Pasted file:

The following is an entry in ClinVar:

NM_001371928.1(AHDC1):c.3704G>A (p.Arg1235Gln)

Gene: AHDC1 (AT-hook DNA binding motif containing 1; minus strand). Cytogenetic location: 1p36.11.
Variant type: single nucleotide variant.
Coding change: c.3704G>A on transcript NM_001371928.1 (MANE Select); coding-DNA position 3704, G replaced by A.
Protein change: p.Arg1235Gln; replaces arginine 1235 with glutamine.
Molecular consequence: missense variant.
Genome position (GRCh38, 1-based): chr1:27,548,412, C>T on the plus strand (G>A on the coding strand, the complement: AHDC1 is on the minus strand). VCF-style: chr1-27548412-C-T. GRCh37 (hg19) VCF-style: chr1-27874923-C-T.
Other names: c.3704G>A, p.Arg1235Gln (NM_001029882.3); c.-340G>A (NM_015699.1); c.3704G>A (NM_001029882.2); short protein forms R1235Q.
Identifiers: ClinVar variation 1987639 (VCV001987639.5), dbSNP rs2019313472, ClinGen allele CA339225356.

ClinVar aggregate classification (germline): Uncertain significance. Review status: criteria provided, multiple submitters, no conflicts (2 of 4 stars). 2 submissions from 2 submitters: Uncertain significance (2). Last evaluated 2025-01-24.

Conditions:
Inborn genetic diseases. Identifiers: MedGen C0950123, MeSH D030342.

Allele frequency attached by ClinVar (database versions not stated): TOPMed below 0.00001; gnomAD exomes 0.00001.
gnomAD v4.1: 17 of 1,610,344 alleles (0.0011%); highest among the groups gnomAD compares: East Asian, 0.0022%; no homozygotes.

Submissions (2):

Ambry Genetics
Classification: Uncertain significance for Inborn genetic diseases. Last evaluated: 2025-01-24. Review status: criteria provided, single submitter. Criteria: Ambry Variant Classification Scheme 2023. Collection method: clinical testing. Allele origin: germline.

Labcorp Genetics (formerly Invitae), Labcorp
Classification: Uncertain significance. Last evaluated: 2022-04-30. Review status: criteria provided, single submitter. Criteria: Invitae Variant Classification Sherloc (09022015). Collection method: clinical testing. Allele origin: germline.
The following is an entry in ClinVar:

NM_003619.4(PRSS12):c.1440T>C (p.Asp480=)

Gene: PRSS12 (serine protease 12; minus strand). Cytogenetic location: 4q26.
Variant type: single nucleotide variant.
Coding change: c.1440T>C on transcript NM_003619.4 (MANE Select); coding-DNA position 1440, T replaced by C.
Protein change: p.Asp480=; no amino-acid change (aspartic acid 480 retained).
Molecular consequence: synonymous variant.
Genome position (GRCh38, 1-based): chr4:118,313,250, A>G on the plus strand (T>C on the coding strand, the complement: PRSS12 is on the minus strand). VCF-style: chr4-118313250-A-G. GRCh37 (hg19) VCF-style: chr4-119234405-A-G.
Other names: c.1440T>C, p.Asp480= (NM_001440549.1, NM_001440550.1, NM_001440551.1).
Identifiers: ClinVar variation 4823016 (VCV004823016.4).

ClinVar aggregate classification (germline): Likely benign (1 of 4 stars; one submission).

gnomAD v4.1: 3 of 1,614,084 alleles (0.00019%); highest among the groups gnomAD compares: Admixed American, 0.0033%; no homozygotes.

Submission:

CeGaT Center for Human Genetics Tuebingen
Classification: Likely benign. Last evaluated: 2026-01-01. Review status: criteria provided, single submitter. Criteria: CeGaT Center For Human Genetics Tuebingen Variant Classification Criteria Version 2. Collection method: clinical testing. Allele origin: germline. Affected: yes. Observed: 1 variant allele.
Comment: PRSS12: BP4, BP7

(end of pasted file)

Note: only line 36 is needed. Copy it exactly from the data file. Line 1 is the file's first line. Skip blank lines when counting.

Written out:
Comment: PRSS12: BP4, BP7